6. Bergamot.

Leaving this health shop in Darlinghurst with a friend, our cold expirations rise. Bergamot floats, like Casper the Friendly Ghost, where long streets, bars, boutiques, cafes, and traffic commingle.

7. Vanilla.

At the end of our art excursion, friends – fellow artists, and health nuts – walk through a walkway that leads to St. Mary’s church. To the left is a public pool, to the right is a park filled with bay figs and grassy knolls. I wondered if the smell came from my friends, whom I stepped away from just to go back and take this shot so I can smell what I smell.

8. Wood fire.

In the same vicinity, and within minutes of each other, the scent of wood fire follows the earlier catch of vanilla. We pass the Archibald Fountain, to the right is the Hyde Park Barracks Museum, on the left is St. James church (not in photo), and on the top left of the photo is the Supreme Court of N.S.W. Another large fig tree becomes a one-sided gateway to Macquarie Street.

Synonymous for its summer fires due to Sydney’s dry climate, combined with the oil-rich eucalypts, this is one of my favourite smells.

Go! Smell your city, and share your notes, please.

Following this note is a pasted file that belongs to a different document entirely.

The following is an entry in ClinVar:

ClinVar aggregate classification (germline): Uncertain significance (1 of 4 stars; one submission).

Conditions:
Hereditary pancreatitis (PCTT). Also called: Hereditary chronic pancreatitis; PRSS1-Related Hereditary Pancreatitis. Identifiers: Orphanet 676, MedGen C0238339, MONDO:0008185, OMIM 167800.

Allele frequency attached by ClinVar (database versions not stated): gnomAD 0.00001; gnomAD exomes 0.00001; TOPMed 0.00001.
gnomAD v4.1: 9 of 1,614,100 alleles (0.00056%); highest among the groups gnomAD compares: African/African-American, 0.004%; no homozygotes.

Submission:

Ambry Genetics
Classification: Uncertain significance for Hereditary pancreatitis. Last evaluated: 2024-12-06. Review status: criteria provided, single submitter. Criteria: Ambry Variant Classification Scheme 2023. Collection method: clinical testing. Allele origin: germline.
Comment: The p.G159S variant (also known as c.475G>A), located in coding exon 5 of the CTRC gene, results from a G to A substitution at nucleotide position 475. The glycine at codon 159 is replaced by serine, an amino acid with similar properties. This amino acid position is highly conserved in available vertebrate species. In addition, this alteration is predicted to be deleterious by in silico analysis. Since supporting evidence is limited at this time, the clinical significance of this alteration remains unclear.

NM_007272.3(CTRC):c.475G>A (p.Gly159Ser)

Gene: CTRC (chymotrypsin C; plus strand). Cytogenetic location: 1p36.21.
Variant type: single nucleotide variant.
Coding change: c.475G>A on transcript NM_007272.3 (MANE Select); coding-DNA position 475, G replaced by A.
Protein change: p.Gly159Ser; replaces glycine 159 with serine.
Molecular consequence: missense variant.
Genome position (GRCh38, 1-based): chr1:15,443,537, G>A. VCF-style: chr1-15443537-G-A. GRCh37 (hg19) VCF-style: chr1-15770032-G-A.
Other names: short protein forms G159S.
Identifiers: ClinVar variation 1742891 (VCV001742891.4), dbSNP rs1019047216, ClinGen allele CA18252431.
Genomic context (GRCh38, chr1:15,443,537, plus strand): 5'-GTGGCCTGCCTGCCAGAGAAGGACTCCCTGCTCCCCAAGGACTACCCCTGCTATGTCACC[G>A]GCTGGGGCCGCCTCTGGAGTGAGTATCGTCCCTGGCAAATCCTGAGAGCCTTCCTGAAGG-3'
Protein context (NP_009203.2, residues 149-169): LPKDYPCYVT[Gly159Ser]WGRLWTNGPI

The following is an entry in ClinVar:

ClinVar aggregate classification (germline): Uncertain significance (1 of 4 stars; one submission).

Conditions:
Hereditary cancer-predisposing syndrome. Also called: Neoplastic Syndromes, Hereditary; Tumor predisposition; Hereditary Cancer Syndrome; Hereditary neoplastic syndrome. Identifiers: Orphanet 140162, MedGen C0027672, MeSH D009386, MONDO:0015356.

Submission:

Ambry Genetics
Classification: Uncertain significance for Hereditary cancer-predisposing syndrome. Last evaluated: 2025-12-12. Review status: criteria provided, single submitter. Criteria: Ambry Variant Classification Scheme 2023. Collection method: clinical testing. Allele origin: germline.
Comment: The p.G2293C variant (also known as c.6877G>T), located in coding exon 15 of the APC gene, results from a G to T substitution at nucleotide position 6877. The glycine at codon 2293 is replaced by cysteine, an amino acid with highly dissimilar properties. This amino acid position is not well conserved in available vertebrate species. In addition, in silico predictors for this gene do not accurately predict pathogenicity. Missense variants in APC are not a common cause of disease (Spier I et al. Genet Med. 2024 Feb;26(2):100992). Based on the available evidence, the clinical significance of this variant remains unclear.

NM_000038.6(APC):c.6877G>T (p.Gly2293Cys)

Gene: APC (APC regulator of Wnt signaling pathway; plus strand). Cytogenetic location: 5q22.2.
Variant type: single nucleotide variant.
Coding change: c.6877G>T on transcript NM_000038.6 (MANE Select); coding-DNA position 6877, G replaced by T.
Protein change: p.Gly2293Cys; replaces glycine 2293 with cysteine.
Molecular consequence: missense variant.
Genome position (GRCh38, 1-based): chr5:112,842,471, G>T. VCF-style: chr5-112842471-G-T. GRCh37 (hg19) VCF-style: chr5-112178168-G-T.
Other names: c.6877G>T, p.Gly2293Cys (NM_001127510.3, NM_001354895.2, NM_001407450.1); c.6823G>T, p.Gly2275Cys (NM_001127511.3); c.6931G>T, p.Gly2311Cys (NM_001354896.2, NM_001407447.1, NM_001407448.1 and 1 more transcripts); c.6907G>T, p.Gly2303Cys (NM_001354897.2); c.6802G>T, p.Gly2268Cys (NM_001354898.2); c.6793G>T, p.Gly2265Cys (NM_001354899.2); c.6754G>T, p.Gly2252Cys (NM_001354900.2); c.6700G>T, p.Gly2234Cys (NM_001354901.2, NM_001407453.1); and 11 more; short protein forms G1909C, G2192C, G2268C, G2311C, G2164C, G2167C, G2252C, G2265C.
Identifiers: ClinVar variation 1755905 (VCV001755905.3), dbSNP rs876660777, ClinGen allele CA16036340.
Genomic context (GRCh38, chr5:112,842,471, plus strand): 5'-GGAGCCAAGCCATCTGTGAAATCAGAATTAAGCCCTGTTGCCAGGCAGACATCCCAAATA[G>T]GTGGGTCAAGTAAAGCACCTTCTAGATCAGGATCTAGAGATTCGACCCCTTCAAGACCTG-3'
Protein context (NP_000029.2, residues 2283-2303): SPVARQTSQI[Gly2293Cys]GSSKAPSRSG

A collection of passages 2

January sent me to isolation. In February anxiety boiled over, leading me to an aggressive and charged March. It helped me socialise again. The beginning of April was reflective, and I began to desire a change in my life: relationships, work, location, state of mind, and ways to play. As May nears, I feel these changes consolidate themselves in my ability to be patient, prepared, present, sure, but ready. How exciting to think that the middle of the year is yet to come.

In the first collection of passages, I mentioned collecting magazines to the point of obsession. It’s hard not to collect. If not something physical, something to keep in the mind. Philosopher, fragrance blogger and curator, Liam Sardea, and I had a conversation recently about conscious experiences as either physical or “something beyond” the physical. It made me wonder of our abilities as alchemists. Or, magical thinking. Survival aspects of our nature. This enquiry brings me to the first passage in this current collection where Ruby Wax, in A Mindfulness Guide for the FRAZZLED, (Penguin Life, 2016), goes into a 6-day mindfulness retreat. On day three she smells a rose “…making sure no one is looking and decide to do my walking up and down near it so that, when the wind is right, I can get smacked in the face by that smell. Every time I pass it, I get a hit. The next day the rose is dead and there’s no smell. I think there’s a lesson in there… I’m not sure what. No, I know: the lesson is that all things die, so don’t depend on them.” She returns to the spot just to “check and smell it.” It lives on in that place beyond.